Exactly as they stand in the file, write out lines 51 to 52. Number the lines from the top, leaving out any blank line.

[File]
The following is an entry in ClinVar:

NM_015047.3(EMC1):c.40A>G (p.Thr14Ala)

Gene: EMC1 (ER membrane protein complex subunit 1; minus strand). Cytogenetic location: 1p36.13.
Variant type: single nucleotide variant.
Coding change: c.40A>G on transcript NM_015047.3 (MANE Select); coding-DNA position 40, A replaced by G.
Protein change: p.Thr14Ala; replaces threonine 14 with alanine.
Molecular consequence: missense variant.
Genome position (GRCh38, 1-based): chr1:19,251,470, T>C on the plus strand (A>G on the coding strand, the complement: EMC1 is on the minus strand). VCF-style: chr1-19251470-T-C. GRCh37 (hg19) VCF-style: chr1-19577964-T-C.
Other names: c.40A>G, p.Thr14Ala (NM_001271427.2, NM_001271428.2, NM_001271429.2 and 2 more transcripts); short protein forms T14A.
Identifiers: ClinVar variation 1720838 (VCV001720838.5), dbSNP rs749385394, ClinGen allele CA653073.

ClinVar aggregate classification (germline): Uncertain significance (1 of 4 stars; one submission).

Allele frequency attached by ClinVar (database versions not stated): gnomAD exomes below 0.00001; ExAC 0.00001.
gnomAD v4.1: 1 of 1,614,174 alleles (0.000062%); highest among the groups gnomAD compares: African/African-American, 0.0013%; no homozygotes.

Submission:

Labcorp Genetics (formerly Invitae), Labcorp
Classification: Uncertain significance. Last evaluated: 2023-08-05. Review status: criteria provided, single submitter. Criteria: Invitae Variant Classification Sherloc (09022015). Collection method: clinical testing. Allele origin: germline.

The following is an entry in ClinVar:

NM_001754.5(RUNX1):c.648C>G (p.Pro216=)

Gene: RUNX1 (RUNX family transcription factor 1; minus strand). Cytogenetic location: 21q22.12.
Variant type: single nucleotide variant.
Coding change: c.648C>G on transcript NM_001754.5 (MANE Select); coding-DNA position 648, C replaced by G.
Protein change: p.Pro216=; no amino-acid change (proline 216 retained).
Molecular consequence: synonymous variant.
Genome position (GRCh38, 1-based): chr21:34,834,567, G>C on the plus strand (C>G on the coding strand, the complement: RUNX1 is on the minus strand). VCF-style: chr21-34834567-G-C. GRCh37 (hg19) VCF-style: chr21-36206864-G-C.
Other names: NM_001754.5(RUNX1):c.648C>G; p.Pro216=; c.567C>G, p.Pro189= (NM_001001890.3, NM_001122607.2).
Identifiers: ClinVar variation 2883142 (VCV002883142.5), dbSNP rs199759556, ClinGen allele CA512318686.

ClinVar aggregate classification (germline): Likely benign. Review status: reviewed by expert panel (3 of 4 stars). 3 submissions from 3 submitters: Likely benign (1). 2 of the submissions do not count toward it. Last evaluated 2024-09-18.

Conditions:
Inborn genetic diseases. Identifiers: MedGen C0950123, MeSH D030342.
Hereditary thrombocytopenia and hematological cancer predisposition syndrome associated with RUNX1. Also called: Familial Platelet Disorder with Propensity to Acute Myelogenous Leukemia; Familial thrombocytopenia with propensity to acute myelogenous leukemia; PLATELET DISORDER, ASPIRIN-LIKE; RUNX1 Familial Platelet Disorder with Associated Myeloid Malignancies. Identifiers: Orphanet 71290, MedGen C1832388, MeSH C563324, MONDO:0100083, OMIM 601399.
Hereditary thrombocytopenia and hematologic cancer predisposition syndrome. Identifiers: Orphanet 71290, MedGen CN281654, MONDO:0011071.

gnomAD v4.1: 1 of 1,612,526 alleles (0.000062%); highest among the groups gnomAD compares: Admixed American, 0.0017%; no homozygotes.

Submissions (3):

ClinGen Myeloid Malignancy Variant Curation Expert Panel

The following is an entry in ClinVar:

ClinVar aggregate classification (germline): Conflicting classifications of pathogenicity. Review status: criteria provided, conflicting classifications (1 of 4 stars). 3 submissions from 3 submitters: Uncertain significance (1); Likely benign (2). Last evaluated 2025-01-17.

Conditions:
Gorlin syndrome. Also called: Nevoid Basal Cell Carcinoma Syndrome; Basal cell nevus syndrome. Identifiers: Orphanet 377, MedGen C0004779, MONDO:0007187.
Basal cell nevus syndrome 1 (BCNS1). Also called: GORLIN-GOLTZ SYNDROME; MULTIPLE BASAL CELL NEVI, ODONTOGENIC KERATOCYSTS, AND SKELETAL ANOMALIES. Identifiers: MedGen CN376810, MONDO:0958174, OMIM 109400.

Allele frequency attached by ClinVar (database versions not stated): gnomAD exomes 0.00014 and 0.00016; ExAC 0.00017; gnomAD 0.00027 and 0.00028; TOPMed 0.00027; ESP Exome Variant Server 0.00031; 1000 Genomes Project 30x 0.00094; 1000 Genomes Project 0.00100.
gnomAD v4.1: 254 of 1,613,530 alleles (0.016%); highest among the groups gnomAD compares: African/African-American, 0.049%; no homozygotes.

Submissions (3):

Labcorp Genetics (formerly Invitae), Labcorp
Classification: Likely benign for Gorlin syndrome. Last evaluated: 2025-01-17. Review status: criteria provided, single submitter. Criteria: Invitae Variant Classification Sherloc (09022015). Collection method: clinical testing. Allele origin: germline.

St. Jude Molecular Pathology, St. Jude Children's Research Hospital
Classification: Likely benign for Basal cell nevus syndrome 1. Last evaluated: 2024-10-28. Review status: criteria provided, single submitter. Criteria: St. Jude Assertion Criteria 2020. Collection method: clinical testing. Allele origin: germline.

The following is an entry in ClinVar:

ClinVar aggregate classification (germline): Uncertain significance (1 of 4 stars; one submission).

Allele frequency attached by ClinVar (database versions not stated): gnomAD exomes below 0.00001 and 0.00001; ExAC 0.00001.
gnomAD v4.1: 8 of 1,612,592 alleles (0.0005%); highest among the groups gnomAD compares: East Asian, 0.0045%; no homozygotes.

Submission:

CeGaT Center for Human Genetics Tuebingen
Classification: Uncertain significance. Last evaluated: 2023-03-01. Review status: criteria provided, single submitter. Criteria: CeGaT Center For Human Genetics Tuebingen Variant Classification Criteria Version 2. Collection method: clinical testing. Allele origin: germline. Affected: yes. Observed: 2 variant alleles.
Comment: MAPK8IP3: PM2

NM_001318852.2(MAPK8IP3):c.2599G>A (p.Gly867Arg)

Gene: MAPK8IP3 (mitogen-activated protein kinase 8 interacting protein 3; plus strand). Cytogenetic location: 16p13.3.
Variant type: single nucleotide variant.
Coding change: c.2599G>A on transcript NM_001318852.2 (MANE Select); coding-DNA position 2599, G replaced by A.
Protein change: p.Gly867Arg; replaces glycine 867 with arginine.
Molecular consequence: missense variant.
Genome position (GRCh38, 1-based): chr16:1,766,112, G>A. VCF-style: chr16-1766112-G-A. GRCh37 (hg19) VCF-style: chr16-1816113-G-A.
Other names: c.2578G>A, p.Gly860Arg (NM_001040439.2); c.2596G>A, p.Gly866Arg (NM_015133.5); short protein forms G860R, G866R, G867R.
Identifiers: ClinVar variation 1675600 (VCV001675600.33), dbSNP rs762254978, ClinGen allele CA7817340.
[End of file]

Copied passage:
Submission:

CeGaT Center for Human Genetics Tuebingen